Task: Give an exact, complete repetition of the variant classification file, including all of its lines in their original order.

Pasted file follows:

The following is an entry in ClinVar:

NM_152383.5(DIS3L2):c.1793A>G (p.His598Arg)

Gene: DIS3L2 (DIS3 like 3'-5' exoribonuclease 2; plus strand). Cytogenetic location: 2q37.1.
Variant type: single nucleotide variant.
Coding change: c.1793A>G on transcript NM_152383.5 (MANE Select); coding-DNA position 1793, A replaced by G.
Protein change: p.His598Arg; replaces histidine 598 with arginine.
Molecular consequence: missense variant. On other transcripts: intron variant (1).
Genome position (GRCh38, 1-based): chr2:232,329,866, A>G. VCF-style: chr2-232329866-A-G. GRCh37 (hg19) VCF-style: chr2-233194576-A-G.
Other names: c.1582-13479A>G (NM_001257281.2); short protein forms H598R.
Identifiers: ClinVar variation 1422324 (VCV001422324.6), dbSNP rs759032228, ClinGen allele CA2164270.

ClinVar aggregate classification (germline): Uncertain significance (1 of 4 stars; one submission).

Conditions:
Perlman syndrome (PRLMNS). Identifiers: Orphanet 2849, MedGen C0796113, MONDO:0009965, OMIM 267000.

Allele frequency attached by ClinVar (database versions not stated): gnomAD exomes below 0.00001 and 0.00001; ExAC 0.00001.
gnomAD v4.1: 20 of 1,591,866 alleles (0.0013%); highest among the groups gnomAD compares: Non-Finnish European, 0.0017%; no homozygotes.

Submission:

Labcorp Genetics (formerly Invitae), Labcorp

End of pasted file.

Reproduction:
The following is an entry in ClinVar:

NM_152383.5(DIS3L2):c.1793A>G (p.His598Arg)

Gene: DIS3L2 (DIS3 like 3'-5' exoribonuclease 2; plus strand). Cytogenetic location: 2q37.1.
Variant type: single nucleotide variant.
Coding change: c.1793A>G on transcript NM_152383.5 (MANE Select); coding-DNA position 1793, A replaced by G.
Protein change: p.His598Arg; replaces histidine 598 with arginine.
Molecular consequence: missense variant. On other transcripts: intron variant (1).
Genome position (GRCh38, 1-based): chr2:232,329,866, A>G. VCF-style: chr2-232329866-A-G. GRCh37 (hg19) VCF-style: chr2-233194576-A-G.
Other names: c.1582-13479A>G (NM_001257281.2); short protein forms H598R.
Identifiers: ClinVar variation 1422324 (VCV001422324.6), dbSNP rs759032228, ClinGen allele CA2164270.

ClinVar aggregate classification (germline): Uncertain significance (1 of 4 stars; one submission).

Conditions:
Perlman syndrome (PRLMNS). Identifiers: Orphanet 2849, MedGen C0796113, MONDO:0009965, OMIM 267000.

Allele frequency attached by ClinVar (database versions not stated): gnomAD exomes below 0.00001 and 0.00001; ExAC 0.00001.
gnomAD v4.1: 20 of 1,591,866 alleles (0.0013%); highest among the groups gnomAD compares: Non-Finnish European, 0.0017%; no homozygotes.

Submission:

Labcorp Genetics (formerly Invitae), Labcorp